By Jimena Perry In 2013, a memory museum opened in Medellín, Department of Antioquia Colombia. Its founding was part of the Victim Assistance Program created by the city’s mayoralty in 2004. Known as one of Colombia’s most violent cities, due mainly to the drug cartel of Medellín led by Pablo Escobar, this urban area suffered […]
This review was originally published on the Imperial & Global Forum on May 22, 2017. By Ben Holmes (University of Exeter) What does it mean to belong to the human race? Does this belonging bring with it particular rights as well as responsibilities? What does it mean to act with humanity? These are some of […]
By Haley Schroer Nineteen-year-old Antonio de Ulloa set sail for the Americas in the spring of 1735. Ulloa was traveling as one of two assistants to a contingency of French scientists appointed to South America. The observations Ulloa and his counterpart, Jorge Juan, made on the excursion culminated in Relación Histórica del Viage a la […]
During the summer of 2016, we will be bringing together our previously published articles, book reviews, and podcasts on key themes and periods in the history of the USA. Each grouping is designed to correspond to the core areas of the US History Survey Courses taken by undergraduate students at the University of Texas at Austin. Recommended Books […]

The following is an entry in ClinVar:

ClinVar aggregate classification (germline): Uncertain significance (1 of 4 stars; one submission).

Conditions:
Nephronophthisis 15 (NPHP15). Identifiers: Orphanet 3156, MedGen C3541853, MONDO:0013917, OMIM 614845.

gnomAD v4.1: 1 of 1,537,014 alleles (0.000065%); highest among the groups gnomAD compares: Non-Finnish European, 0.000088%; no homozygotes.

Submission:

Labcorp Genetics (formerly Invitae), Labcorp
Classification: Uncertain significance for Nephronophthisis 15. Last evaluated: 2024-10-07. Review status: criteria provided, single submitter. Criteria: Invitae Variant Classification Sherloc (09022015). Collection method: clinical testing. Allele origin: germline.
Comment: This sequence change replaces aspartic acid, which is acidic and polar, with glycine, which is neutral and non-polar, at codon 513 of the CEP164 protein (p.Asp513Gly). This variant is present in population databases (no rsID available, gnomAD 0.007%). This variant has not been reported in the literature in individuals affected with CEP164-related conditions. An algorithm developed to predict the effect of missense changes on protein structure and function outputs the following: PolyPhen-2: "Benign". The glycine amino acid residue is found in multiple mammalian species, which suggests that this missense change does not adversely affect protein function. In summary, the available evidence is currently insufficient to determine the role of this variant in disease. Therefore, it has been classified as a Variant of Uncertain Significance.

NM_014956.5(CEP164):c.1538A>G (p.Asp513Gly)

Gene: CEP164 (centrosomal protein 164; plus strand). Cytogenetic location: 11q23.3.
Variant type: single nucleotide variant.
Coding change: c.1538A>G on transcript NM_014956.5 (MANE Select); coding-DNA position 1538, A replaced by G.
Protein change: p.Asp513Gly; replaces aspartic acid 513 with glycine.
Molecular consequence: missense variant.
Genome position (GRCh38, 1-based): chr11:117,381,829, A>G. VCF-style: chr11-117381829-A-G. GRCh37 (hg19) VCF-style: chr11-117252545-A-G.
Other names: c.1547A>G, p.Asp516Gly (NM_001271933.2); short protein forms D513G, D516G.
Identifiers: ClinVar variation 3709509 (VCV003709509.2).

From Mexico to Chile, Latin American intellectuals, artists, and activists proudly proclaim that they, their nations, and their cultures were born from a mix of Spanish and Indian heritage. The adjective for this mix is “mestizo;” individuals of Spanish-Indian descent are “mestizos.”
This book is a wide-ranging study of the relationship between Bourbon Spain, its New World possessions, and the native peoples living on the borderlands of the Spanish empire who had not been brought under imperial political domination. Subjugating and Christianizing these unincorporated indigenous peoples, called bárbaros (translated as “savages”) were major objectives of late eighteenth-century Bourbon reforms.
Since Douglas Cope’s seminal study The Limits of Racial Domination: Plebeian Society in Colonial Mexico City 1660-1720 was published in 1994, historians have understood the caste system, or sistema de castas, that categorised New Spain’s multiracial population as an elite construct to impose order on a disordered plebe, rather than a discourse that reflected existing, clearly defined racial boundaries.